Finding Home through a Pint Glass: Pubs and Pals in Killarney, Ireland
This article was sponsored by the Black Sheep Hostel
I watched as the bartender poured pint after pint; a seamless and habitual task for him and yet I was captivated. Truth be told, I was intoxicated by it all. Settled on my barstool, I leaned back and gazed around. The band played a crowd-pleasing fiddle tune, igniting just enough dance to fog up the windows. Laughter and boisterous banter echoed through the tavern, creating the kind of enlivening energy that makes it impossible to be sad. I was leaving town tomorrow, but despite my animated surroundings I felt mixed; somehow already nostalgic about an experience that hadn’t quite ended.
I ordered a drink and waited, allowing my mind to wander through the events of my trip, settling on the night I first arrived. It was a mere week ago, yet it felt like ages. Killarney, I would learn has this magical effect on its guests. It’s the kind of place where time slows down and visits are extended; a place where travellers can find solace; a sliver of home away from home. For me, it wasn’t just the free-flowing beer and vivacious music that generated this feeling – it was most certainly the people.
I checked into the Black Sheep Hostel on that first night, feeling the onerous weight of my backpack and the red-eye journey I just made. The scent of fresh Irish stew lingered in the air and groups of travellers and locals alike relaxed to live acoustic music. The excitement of having just arrived far outweighed my jetlag, so I joined the group – or rather, the group took me in. The hostel’s honorary mascot ‘Bob’, a wire-haired dachshund, periodically shuffled in and out of the room, mischievously snatching a bag of bread from the kitchen, instigating a fit of laughter from his audience.
Eventually when the music tapered at the hostel, I was led to Murphy’s pub, where I gingerly perched atop a bar stool, clapping to the rhythm of an unfamiliar tune. I ordered a pint, eager with anticipation for my first sip. I was already onto my 3rd when we relocated to the town’s nightclub: a ‘grandiose’ place with inebriated patrons dancing to an ear-piercing cover-band. To my surprise, when last call hit and the crowd began to thin, the party did not slow down. For a select few, the doors locked and the music and drinking continued until the wee hours of the morning, resulting in my tumultuous stumble back to the hostel at a most un-godly hour.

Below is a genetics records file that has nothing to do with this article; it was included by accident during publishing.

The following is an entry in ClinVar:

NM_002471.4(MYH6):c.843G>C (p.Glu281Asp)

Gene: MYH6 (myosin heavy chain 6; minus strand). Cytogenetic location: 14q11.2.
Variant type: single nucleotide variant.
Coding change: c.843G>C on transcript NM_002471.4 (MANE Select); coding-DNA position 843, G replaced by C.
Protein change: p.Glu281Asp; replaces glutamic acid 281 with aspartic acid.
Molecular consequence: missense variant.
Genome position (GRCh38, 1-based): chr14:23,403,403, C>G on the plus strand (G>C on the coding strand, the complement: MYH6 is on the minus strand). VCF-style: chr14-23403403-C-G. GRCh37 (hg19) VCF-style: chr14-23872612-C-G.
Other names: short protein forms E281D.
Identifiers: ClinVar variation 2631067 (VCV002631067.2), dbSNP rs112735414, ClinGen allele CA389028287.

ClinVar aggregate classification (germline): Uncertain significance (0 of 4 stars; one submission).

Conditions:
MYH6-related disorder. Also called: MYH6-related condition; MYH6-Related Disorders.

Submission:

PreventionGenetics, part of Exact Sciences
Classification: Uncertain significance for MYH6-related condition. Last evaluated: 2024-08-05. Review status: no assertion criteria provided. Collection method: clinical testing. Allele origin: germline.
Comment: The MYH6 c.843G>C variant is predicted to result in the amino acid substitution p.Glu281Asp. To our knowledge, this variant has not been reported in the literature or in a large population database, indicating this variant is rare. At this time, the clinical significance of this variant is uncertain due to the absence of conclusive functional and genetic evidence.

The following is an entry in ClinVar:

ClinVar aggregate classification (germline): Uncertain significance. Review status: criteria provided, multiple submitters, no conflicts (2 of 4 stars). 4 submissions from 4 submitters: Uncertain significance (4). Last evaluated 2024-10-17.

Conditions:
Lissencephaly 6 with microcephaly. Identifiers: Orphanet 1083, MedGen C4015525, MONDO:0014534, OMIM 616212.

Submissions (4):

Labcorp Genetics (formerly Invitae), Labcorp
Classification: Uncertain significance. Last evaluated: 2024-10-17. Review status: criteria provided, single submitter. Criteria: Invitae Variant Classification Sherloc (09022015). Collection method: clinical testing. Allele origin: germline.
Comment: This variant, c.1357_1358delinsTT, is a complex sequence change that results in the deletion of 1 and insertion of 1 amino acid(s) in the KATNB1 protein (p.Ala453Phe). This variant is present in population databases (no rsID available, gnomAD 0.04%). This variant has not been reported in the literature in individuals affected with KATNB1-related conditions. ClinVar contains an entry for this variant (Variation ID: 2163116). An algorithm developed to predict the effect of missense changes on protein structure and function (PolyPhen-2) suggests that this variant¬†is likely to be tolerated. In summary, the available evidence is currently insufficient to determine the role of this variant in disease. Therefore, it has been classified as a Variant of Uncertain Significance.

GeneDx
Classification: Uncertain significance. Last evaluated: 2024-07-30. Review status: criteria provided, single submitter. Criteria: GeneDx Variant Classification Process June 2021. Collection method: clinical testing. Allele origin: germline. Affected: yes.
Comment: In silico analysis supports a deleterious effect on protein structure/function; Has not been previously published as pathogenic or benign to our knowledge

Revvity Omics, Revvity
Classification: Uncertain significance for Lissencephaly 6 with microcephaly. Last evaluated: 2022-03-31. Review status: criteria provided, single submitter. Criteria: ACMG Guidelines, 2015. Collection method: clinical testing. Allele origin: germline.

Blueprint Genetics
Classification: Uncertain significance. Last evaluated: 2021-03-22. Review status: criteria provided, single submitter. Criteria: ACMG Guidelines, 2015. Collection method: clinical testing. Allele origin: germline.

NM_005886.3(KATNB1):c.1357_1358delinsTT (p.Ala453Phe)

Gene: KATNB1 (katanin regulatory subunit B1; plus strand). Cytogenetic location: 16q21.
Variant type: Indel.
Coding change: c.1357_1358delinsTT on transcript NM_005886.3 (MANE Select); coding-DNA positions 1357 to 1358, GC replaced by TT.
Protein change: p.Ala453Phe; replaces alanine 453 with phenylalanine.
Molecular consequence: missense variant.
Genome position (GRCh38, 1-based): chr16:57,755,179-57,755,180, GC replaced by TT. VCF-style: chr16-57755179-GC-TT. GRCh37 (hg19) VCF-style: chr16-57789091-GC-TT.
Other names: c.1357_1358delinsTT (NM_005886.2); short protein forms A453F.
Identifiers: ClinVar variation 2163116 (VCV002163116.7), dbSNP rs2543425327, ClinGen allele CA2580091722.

As it turns out, pints shared with new friends was the common thread of my week in Killarney.
There was a night at ‘The Shire’, a Lord of the Rings themed pub, where I joined travel bloggers in town for a conference for drinks in ‘Middle Earth’. As I sipped my beverage, I felt a tap from behind and turned, nearly jumping out of my skin and choking on my drink in the process. Gollum had made an appearance, singling me out of the crowd to torment. The reality of fraternizing with a group of bloggers is this: your most embarrassing moments (including an up-close-and-personal exchange with Sméagol) can, and will be recorded.
Then, there was a night at the town’s race track, where an innocent Powers Irish Whiskey tasting turned into 4 shots of the ‘water of life’ back-to-back. A substandard whiskey connoisseur, but a master of disguise, I managed to mask my distaste for the liquor with chasers of the ‘welcome beer’ we received upon arrival. After incredible Irish dance and drumming performances, we were shuttled back to town on a coach bus to yet another pub. We teetered off the bus in single file fashion, only to realize on the cobblestone curb we were one person down. I had never laughed so hard when we learned our missing friend had been trapped inside the bus toilet the entire ride.
Or the night of my 29th birthday, when new friends ensured I felt special. As we celebrated at the pub over pints of Killarney Pale Ale and cheap shots of tequila, they arranged for the band to play a cheesy ‘Happy Birthday’ tune dedicated to yours truly.
So as I sat on that barstool on my final night in Killarney, reminiscing about the music, the laughs and the good times over the last week, I understood my mixed feelings about leaving resided in the impending goodbyes. The next day, I would part ways with new friends and the hostel where it had all started. In this nostalgic moment, I realized that maybe for some of us ‘home’ isn’t just the roof over our head; home is the best friends and the love found half way around the world. Home is in the people who make us feel alive.
“That’ll be 5 euro miss”.
I snapped back to reality as the bartender pushed a pint of velvety, black gold across the bar top towards me. I handed him over the last of my coins and picked up the frosty, glass of Guinness. He wouldn’t hear me over the music, but I still called out after him anyway, “Sláinte!”.
I turned to my new friends and clinked glasses, before taking a long pull from my beer.
Have you ever found a place that feels like home on the road?
Let me know in the comments below!
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A special thank you to the Black Sheep Hostel for taking me in and for being a home away from home in Killarney.